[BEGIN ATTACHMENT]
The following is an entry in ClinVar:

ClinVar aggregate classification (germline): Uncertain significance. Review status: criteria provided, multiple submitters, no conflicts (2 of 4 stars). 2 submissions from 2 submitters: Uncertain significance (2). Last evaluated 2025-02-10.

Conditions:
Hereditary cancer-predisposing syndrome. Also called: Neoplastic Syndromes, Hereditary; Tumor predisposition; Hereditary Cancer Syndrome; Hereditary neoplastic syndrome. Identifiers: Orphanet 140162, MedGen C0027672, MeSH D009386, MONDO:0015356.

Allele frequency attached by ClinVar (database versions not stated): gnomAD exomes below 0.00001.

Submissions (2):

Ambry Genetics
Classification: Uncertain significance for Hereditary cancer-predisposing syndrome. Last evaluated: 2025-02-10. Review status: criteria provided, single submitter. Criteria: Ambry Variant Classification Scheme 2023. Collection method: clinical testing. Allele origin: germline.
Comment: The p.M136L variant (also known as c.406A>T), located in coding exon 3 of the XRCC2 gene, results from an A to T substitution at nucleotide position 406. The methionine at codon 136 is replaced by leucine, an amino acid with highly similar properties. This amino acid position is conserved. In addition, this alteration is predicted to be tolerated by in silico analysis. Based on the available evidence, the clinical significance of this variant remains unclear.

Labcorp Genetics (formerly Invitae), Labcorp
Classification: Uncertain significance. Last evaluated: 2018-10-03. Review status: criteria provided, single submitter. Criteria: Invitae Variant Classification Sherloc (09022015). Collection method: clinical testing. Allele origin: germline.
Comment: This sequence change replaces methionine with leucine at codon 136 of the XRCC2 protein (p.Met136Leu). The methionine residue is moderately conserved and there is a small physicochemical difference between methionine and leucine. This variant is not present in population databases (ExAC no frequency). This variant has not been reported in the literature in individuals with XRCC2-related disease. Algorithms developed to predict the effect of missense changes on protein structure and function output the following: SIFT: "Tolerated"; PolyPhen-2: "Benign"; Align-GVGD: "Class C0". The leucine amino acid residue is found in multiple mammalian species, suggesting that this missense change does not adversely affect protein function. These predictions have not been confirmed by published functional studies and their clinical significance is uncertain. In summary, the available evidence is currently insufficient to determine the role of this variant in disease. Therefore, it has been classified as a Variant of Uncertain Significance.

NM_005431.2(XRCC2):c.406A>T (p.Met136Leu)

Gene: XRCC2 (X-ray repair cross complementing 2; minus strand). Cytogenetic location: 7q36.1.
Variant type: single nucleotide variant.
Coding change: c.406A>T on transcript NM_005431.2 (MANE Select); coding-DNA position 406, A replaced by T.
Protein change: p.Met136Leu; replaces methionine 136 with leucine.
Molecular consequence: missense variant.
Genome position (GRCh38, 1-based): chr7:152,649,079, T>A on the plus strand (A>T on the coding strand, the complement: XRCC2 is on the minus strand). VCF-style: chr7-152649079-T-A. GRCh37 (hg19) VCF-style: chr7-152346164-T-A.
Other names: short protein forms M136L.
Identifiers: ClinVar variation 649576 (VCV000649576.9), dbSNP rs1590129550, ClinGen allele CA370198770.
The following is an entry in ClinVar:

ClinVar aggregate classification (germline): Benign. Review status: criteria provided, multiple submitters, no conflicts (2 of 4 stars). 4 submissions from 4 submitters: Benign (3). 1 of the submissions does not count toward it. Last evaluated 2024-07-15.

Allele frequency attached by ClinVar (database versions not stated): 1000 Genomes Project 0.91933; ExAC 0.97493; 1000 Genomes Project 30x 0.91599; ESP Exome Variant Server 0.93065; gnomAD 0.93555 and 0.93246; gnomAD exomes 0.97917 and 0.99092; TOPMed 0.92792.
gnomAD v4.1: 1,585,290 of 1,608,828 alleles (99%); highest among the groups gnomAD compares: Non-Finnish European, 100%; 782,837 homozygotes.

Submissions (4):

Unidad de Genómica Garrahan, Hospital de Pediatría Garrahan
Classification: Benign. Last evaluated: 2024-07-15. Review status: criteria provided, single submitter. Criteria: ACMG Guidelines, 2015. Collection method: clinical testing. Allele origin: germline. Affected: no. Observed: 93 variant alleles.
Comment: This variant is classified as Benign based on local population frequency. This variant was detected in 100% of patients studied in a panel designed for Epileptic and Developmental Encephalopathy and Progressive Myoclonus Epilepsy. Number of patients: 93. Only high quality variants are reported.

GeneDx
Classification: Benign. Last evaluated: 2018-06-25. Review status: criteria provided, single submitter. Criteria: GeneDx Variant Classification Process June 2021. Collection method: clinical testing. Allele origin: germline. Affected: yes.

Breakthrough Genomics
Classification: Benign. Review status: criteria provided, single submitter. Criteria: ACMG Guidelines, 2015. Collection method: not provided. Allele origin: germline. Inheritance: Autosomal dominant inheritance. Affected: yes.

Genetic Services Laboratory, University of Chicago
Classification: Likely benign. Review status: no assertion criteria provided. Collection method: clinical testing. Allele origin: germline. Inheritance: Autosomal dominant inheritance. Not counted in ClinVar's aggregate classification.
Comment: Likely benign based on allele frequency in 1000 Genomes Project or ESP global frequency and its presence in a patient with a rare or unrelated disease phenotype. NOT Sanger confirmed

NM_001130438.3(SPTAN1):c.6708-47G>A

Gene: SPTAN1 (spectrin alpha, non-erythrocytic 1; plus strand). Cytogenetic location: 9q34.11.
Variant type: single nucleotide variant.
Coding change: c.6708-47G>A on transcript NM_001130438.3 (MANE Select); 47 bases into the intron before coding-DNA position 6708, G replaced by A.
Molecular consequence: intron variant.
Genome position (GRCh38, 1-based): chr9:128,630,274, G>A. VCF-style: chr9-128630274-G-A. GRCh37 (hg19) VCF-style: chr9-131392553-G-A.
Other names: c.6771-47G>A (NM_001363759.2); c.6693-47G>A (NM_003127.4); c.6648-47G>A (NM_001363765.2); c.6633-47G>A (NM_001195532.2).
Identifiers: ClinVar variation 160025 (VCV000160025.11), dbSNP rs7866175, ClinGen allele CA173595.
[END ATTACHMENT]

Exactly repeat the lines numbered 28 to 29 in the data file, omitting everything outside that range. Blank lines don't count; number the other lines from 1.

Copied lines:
Classification: Benign. Last evaluated: 2024-07-15. Review status: criteria provided, single submitter. Criteria: ACMG Guidelines, 2015. Collection method: clinical testing. Allele origin: germline. Affected: no. Observed: 93 variant alleles.
Comment: This variant is classified as Benign based on local population frequency. This variant was detected in 100% of patients studied in a panel designed for Epileptic and Developmental Encephalopathy and Progressive Myoclonus Epilepsy. Number of patients: 93. Only high quality variants are reported.